There is a historic arch across the street from our house in New Orleans. On a normal day several local bicycle tours stop to look at the arch commemorating soldiers from the 9th Ward who fought in World War I. It’s hard not to hear the explanation of the guides and the stories they tell and sometimes fabricate about the arch. On the street side the names listed alphabetically are all white. If anyone happens to walk to the other side of the arch, the names listed alphabetically are all black, and so it states clearly. Some guides stand in front of the arch and lecture their riders without ever suggesting they get off the bike and walk to the other side. Others see the arch as simply a rest stop and offer the opportunity to rubberneck at the houses surrounding this one block green square as they talk generally about the neighborhood. I’ve never heard anyone describe the fact that the arch was moved to its current location from the center of what was known as McCarty Square. The history that led to it being fenced and gifted to the school board from the city because neighbors on the square became afraid of too many people, and increasing numbers of African-Americans, using the park day and night is never told. The very issue of the separate spaces for the names of neighborhood soldiers, black and white, is never mentioned or condemned, nor the relative irony that even listing the names at all and allowing them in the center of the small park might have been a bit radical for that time almost one-hundred years ago either.

Our union represented New Orleans buggy drivers for a while, and some of them were clear that they unabashedly made up stories and stops based on favors from businesses and tips along the way. In the Lower 9th Ward now the post-Katrina tours are a constant issue for neighbors, because they receive no benefits from the gawking and pointing. In the coming issue of Social Policy we offer an excerpt of a book dealing with slum tourism, pro and con, which includes a long interview with ACORN’s Vinod Shetty about our members’ view of tours in Mumbai’s giant Dharavi slum where we work. At the first Organizers’ Forum International Dialogue in Brazil, my companera and I spent several days in Rio de Janiero and took a so-called “slum tour” of the favelas as this trend was beginning. My point is simple. All of this is happening in the cities around you, perhaps off your radar, but has impact both profound and political, and benefits that are either nonexistent or minimal to the those living and working while the objects of the tourists’ gaze.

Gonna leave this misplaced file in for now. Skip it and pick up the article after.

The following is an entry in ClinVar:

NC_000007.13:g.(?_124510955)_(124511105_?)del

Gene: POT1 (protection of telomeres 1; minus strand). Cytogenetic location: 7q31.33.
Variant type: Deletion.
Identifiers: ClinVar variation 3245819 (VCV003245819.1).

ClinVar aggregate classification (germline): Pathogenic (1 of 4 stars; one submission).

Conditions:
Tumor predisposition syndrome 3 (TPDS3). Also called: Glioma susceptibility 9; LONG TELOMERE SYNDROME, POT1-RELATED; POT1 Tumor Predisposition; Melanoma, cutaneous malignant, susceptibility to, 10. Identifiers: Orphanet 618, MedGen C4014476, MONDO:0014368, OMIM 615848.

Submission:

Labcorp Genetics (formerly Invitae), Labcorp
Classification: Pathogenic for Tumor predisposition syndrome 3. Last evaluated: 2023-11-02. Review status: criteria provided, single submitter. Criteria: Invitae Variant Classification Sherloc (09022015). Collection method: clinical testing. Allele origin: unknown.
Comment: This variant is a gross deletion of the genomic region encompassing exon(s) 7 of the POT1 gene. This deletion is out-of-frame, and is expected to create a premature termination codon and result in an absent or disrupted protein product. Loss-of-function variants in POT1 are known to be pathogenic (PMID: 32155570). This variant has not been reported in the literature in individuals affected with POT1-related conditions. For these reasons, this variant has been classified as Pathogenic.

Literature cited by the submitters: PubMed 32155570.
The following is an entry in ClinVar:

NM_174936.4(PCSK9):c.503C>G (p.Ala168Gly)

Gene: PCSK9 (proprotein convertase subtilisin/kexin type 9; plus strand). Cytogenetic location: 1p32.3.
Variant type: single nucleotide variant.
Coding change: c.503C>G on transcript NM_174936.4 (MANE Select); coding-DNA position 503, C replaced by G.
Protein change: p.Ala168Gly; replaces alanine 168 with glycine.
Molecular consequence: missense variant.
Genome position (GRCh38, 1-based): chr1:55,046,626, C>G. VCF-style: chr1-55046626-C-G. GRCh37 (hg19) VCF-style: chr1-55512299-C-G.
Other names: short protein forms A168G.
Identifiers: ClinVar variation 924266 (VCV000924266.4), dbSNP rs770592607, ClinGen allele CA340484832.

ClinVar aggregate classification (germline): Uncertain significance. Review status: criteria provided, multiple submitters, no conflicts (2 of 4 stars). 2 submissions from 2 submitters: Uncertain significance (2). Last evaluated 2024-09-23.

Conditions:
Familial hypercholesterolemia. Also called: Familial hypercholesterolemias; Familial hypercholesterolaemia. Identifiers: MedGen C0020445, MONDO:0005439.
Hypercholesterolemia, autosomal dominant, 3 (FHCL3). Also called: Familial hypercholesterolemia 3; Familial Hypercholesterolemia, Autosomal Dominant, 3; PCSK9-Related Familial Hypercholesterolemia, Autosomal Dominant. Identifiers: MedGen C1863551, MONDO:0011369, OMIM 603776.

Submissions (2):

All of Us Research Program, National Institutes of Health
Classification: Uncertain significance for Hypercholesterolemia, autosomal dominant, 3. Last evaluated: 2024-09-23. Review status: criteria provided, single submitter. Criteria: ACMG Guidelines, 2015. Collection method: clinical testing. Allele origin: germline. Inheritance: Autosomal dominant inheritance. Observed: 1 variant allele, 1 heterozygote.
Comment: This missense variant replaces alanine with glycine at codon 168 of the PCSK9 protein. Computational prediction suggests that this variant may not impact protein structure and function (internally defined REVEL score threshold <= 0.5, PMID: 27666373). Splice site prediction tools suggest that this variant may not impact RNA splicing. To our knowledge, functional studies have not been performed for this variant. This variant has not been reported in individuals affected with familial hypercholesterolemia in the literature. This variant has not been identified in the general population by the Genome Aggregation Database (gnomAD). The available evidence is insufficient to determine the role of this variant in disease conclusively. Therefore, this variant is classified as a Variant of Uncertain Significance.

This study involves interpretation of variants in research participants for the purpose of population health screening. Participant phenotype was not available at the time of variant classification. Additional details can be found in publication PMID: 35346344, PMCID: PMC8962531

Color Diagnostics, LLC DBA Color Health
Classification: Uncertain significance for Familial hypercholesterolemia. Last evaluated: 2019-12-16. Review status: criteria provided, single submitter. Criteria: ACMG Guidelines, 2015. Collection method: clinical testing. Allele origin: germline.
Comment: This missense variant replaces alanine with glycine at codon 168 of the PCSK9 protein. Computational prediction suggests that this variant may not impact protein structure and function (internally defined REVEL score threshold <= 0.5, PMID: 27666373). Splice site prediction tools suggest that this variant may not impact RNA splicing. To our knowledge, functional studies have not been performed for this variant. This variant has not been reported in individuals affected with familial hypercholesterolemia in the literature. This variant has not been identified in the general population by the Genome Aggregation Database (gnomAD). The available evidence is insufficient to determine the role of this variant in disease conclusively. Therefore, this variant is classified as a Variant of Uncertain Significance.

pieces of Mayan temples are used to build the church walls

And, I say this after our family enjoyed and learned from a free walking tour in Merida in Mexico’s Yucatan that essentially walked among the buildings, churches, parks, and cathedral located around the city’s central plaza. Free walking tours are sometimes touted as having begun in Berlin in 2004 and according to various websites exist in 18 cities around Europe and 60 cities around the world, although a quick look reveals that this is just hype and marketing. The US National Park Service has done an excellent free walking tour around the New Orleans French Quarter for decades for example. Our Merida tour in Mexico is not on any lists.

I’m not an advocate of free labor, but it is hard to deny that having the guide dependent on tips creates incentives for an excellent presentation. Our guide in Merida was Mayan, but his thousand watt smile didn’t disguise the political and religious facts of the Spanish colonization and enslavement of Mayans, the destruction of Mayan temples to build the churches, the apology of Pope John Paul II in the Cathedral for the historic abuses, the conflict of beliefs, his derision of the city’s upper class 19th century love affair with everything French from architecture to fashion, and more.

In his case, the two hour bilingual tour was a service to the city, and should have merited the guide a position on the municipal payroll. As free walking tours are exploding around the world, if communities want to receive benefits for their people as well as make sure that the whole story is told and the contributions go to the community and the organizations making a difference, rather than see their history and futures as little more than a gratuity, they need to take their messages more seriously and recognize the power they pack.

murals in the governor’s house depict the Mayan creation story

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Getting the Lead Out of Schools

leadpsymptoms